Discounts on Minority Interests in Businesses
The IRS recently published proposed regulations that could reduce the efficacy of estate planning tools used by taxpayers to transfer assets to future generations. The proposed regulations would limit estate, gift, and generation-skip valuation discounts for transfers of minority interests in family corporations, family limited partnerships, and other closely-held business entities.
Currently, taxpayers can fund a family controlled business entity and subsequently transfer minority interests in that entity to their family members at a discounted rate. In valuing those interests for transfer tax purposes, the donor is allowed discounts for lack of control and marketability. The IRS’s proposed regulations will severely limit valuation discounts available to taxpayers.
In addition to the proposed reduction of available discounts, the proposed regulations will restrict the ability to transfer interests in closely held businesses through the use of a “lapse.” For example, lack of control or minority discounts on transfers that cause a “lapse” of voting or liquidation rights will now be subject to a three year look-back period from the time of death. If a taxpayer transfers a portion of the taxpayer’s interest in the family controlled business entity, causing the taxpayer to forfeit a majority interest right (such as a voting right or liquidation right), the taxpayer will not be able to claim a minority discount unless the transfer occurred at least three years before the taxpayer’s death.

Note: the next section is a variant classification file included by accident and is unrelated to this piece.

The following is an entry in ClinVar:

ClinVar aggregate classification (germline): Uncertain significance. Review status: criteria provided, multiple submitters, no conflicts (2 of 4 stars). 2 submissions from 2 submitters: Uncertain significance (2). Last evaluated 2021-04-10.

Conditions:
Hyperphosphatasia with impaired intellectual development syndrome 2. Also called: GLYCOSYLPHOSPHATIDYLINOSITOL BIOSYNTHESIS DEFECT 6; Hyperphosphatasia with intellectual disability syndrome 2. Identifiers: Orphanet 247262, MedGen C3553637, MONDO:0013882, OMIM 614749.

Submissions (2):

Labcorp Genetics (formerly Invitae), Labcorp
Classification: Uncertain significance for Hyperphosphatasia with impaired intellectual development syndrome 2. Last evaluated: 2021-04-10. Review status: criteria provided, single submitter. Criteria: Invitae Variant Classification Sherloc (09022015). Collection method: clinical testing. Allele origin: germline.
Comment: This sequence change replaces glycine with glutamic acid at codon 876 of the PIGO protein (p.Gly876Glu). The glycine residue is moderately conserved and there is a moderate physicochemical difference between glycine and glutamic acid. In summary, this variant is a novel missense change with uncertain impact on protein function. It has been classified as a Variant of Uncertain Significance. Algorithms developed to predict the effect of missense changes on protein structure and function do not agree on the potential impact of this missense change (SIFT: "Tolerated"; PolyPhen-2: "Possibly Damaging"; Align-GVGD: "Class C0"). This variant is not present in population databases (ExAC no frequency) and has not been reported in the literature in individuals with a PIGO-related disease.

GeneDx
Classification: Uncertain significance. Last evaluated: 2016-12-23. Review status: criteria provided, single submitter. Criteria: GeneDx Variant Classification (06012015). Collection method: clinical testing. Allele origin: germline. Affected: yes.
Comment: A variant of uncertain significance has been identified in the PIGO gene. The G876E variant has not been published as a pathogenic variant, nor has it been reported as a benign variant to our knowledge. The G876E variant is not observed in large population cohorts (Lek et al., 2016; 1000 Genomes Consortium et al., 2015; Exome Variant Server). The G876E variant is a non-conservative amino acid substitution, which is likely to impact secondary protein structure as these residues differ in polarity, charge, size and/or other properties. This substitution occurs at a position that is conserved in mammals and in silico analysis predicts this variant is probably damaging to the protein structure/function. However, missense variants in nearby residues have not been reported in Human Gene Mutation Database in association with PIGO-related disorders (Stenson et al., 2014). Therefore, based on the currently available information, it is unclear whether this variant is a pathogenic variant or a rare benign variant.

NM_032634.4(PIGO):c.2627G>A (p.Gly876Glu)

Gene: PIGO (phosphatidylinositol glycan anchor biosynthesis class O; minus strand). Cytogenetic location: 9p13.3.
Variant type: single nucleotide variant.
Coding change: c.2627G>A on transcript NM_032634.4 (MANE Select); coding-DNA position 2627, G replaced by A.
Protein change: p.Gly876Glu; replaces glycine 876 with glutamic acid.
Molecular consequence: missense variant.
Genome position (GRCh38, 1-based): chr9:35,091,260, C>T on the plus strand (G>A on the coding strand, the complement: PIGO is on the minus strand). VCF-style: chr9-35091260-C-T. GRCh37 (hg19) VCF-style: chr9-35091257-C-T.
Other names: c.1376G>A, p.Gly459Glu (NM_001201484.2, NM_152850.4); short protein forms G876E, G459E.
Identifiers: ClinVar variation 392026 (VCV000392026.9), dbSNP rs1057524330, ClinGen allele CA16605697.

The proposed regulations are currently in a public comment period, with a public hearing scheduled for December 1, 2016. Soon after the public hearing, the Treasury Department will issue final regulations. The regulations will become final 30 days after they are issued. Taxpayers should be aware of these proposed regulations and be proactive with regard to minority interest transfers in family controlled business entities before the proposed regulations take effect.